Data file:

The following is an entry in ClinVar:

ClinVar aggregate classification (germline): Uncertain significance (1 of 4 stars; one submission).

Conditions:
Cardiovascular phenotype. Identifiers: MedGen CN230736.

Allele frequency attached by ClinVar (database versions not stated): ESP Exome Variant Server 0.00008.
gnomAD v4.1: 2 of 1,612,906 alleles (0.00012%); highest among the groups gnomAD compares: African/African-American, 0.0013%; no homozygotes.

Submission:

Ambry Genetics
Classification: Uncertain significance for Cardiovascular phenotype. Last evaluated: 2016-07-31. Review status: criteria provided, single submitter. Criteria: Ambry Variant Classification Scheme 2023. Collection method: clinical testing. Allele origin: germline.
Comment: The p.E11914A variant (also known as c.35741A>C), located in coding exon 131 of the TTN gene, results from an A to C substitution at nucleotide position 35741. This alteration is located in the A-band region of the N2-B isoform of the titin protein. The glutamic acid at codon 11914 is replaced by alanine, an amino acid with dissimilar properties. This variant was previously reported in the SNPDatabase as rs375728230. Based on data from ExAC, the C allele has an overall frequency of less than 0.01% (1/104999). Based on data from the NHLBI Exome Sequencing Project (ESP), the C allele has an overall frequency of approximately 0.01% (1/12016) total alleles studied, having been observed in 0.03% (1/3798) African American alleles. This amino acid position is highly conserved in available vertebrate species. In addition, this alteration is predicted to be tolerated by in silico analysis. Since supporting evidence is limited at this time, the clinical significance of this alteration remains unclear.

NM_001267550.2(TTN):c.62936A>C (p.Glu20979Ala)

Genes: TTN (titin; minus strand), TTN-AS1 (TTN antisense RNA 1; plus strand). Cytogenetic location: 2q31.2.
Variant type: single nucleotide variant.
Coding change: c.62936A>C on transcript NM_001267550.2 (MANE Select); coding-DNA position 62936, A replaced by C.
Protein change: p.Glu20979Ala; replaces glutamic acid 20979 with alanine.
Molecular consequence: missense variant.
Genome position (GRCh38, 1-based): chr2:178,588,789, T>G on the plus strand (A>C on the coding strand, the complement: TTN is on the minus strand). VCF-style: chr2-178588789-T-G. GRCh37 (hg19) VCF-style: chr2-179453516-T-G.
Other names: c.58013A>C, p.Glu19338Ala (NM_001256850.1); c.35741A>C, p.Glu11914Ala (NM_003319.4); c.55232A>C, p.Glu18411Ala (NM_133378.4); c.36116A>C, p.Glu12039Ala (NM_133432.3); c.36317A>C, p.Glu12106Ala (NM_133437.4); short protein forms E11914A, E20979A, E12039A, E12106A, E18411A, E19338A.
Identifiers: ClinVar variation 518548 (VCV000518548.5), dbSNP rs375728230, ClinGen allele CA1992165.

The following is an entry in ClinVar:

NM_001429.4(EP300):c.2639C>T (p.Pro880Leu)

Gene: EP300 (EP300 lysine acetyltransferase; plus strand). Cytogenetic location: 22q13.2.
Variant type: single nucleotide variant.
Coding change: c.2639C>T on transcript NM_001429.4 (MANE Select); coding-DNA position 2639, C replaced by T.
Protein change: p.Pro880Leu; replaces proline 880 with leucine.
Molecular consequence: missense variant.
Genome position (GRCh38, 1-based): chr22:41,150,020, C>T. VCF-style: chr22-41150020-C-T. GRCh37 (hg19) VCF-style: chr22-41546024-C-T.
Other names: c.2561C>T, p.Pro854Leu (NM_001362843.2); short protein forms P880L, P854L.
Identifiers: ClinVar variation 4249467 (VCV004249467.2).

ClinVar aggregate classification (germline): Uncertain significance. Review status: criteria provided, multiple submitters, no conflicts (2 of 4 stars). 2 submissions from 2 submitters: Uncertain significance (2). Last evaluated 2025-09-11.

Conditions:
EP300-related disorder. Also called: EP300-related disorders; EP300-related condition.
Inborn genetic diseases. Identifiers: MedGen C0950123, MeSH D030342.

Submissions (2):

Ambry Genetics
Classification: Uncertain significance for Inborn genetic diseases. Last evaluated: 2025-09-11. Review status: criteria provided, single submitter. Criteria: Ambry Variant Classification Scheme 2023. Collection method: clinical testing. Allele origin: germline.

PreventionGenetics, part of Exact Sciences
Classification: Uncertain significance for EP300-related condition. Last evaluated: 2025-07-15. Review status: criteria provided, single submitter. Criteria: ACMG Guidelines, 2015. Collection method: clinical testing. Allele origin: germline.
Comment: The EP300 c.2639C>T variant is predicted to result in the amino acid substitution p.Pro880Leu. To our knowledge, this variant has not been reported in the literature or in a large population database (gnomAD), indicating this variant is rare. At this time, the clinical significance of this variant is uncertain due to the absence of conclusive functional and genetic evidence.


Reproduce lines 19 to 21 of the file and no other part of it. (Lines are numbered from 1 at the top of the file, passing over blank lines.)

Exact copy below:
Identifiers: ClinVar variation 518548 (VCV000518548.5), dbSNP rs375728230, ClinGen allele CA1992165.

The following is an entry in ClinVar:

NM_001429.4(EP300):c.2639C>T (p.Pro880Leu)